Should I have a lawyer present if the cops “just want to chat” about a crime that I didn’t commit?

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Should I have a lawyer present if the cops “just want to chat” about a crime that I didn’t commit?

My previous place of employment was recently burglarized. They have pointed me out as a person of interest. The police want me to come talk with them at the station, at my convenience (sounds fishy to me). Should i be worried or concerned?

Asked on May 16, 2012 under Criminal Law, Washington

Answers:

Kevin Bessant / Law Office of Kevin Bessant & Associates

Answered 8 years ago | Contributor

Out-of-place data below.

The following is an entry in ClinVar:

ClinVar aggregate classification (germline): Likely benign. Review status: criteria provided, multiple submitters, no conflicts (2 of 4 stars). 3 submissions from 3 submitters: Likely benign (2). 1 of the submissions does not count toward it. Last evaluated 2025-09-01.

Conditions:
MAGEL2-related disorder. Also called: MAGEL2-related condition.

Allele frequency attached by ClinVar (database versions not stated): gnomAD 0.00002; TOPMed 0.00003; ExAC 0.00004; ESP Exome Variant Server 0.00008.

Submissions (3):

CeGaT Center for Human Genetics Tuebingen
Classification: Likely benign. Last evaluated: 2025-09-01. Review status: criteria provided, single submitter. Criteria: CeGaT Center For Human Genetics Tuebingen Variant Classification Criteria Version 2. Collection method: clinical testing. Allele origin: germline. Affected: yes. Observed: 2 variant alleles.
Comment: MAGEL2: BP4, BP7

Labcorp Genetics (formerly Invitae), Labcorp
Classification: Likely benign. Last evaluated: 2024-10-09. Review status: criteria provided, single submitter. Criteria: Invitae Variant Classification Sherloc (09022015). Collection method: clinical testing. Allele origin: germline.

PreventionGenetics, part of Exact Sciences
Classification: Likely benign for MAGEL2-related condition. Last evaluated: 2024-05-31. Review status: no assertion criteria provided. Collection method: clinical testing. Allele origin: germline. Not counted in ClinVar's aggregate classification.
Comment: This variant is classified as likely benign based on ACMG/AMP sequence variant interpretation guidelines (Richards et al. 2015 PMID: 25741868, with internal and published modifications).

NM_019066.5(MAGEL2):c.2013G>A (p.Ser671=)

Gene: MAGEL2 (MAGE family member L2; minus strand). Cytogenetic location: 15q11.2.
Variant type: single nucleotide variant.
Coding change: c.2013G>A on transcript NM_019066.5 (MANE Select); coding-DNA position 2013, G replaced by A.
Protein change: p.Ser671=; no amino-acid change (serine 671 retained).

Always be concerned when the police tell you that they "just want to chat" because at this point the police are questioning you for investigative purposes. This does not necessarily mean that you are a suspect, or committed a crime, but the statements you make to the officer will be used to determine if you are a suspect, person of interest, or potential witness in a criminal matter. At the point in which the questioning becomes interrogation, in which you feel you are not free to just get up and walk out of the police station or place of questioning, or Miranda Rights have been given, then all statements made by you will be considered voluntary statements or confessions, and can be used against you in the court of law. You are allowed to stop questioning by requesting an attorney and allowed to have an attorney present if you choose.


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